The debt limit was “suspended” in the last debt limit deal struck by Congress and the President on October 17th, and will come back on February 8th – at which point we’ll be basically at the debt limit. The Treasury Department will then resort to “extraordinary measures” that they’ve used to delay debt-day in the past. February is a month in which the federal government typically spends a lot and doesn’t take in a whole lot of tax revenue, so those “extraordinary measures” likely won’t last as long as they have previously.

The Bipartisan Policy Center has put out their most recent estimation of what they call the “X Date” for the debt limit, and estimate that it will hit as early as February 28th or as late as March 25th. That leaves the federal government with, at minimum, a month to deal with the impending limit.

The BPC report also finds that a March Treasury auction might increase the costs of debt servicing, which would accelerate the X Date:

BPC now projects that the X Date will likely occur between February 28 and March 25. However, even under a very optimistic scenario, the government would be less than $5 billion away from the X Date on March 14. To put this in perspective, one day’s spending in March would typically be more than $10 billion. As such, there is a high probability that the X Date could occur on or in the days before March 14. If Treasury is able to get past Friday, March 14 without exhausting cash-on-hand, receipt of corporate income taxes due on Monday, March 17 could buy another week or so. But a scenario in which the X-Date occurs after March is extremely unlikely.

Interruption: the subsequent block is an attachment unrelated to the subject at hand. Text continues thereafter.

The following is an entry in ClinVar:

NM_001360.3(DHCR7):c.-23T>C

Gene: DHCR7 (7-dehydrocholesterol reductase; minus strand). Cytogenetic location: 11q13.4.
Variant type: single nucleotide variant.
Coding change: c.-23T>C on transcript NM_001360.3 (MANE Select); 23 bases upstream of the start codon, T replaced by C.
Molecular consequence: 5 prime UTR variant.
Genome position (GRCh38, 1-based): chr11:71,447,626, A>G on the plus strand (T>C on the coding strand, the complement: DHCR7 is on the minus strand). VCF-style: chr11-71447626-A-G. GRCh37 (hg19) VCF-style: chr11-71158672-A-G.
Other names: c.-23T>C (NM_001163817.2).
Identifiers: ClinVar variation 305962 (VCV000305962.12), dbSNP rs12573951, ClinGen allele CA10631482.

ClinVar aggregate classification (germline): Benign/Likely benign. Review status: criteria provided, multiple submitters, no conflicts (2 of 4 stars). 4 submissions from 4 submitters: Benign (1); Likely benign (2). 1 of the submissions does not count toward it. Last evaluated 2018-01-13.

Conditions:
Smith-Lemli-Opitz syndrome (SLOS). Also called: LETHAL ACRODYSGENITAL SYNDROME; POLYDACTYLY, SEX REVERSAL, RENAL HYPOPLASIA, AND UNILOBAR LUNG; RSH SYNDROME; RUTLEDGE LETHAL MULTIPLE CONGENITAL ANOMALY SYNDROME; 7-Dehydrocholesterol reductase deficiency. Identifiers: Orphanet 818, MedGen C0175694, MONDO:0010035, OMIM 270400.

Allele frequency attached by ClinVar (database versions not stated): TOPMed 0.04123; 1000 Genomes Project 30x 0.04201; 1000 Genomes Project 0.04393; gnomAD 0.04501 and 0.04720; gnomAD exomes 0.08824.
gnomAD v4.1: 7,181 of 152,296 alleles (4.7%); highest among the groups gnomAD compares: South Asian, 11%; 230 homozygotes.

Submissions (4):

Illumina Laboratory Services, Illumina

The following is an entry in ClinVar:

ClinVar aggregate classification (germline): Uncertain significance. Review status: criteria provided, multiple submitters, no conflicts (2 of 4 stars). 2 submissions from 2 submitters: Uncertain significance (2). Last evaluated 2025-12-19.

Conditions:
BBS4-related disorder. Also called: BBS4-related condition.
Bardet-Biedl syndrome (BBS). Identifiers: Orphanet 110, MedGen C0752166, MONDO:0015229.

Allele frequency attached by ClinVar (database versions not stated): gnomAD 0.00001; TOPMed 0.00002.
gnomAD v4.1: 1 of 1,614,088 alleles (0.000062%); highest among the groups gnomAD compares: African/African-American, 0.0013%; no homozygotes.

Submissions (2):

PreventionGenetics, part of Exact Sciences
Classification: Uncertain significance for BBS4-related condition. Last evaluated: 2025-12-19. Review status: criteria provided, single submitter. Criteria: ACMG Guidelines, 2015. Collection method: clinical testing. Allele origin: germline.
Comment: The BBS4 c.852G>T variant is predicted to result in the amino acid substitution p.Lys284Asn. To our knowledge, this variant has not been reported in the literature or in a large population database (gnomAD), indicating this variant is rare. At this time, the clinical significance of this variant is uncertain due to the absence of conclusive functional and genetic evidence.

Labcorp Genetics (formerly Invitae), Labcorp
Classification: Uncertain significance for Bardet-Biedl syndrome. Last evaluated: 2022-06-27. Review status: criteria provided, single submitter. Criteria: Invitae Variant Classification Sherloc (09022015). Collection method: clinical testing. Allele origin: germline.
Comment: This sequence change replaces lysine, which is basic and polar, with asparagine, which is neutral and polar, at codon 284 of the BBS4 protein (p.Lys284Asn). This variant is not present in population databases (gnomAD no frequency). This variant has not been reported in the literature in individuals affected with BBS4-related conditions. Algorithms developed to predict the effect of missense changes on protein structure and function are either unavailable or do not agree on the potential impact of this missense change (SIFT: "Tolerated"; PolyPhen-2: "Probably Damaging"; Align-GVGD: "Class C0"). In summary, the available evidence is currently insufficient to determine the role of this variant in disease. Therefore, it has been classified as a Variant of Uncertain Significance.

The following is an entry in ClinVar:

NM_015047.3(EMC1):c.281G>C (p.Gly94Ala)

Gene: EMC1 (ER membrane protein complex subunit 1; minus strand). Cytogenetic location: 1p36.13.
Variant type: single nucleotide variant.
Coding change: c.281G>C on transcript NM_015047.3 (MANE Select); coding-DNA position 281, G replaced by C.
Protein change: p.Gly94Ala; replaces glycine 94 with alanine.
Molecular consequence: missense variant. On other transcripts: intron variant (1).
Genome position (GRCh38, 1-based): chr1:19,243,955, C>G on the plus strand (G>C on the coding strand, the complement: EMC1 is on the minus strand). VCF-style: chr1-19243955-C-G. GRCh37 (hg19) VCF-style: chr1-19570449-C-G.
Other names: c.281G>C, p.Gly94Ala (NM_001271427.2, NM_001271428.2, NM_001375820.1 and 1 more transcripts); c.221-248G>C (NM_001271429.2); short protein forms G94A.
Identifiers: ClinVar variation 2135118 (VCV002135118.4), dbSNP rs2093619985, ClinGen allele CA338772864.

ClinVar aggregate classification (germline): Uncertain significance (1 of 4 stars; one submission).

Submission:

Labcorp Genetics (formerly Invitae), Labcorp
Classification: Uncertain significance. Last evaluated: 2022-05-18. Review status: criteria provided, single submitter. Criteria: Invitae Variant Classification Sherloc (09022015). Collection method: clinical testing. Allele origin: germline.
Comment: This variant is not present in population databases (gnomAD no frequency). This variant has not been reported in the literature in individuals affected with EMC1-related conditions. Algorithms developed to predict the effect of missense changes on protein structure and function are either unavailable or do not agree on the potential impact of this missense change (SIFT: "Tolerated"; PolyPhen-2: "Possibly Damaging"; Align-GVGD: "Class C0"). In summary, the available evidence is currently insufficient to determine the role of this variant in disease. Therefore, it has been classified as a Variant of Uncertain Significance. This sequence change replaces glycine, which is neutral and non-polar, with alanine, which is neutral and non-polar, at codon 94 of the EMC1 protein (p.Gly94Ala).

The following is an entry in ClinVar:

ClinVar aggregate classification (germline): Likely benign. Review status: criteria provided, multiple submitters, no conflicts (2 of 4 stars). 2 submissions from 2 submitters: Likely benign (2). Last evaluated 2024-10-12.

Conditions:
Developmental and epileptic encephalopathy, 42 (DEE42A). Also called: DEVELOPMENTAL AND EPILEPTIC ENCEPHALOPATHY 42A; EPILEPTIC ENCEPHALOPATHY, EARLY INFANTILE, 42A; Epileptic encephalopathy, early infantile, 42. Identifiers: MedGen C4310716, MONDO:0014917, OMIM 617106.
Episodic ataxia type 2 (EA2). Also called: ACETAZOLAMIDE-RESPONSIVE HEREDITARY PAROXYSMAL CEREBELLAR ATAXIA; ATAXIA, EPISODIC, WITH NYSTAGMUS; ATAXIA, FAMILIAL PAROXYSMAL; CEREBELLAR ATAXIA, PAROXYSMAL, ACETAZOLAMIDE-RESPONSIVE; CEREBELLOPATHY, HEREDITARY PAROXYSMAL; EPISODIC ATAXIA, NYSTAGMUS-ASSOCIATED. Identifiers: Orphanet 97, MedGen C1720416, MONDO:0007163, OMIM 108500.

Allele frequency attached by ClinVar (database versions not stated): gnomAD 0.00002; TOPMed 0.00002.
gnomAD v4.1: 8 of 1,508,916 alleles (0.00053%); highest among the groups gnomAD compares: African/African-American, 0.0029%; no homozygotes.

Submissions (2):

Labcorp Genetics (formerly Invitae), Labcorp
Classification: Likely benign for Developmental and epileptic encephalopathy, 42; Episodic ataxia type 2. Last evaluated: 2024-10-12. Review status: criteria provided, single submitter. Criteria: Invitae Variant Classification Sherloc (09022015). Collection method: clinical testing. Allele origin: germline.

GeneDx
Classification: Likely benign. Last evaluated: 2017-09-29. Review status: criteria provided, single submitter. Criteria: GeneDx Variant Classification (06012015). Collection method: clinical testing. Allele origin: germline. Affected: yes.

As of late January, Treasury is scheduled to roll-over about $250 billion of maturing securities in the month of March, and this amount will increase as Treasury schedules additional short-term auctions in the days ahead. As the X Date approaches without action on the debt limit, one risk is that buyers of government debt will be less likely to participate in Treasury auctions and, for those that continue to participate, more likely to demand higher interest rates, increasing the cost of servicing the existing debt.

Politico reported this week that Republicans are likely to cave on the debt limit with either minimal concessions or just a straight up clean debt limit hike. Politico quoted Rep. Raul Labrador (R-Idaho) as saying that since they finished the Patty Murray-Paul Ryan budget, they “knew that you were going to get a clean debt ceiling.”

Treasury Secretary Jack Lew told lawmakers last week that he estimated we’d hit the hard debt ceiling in February rather than in March.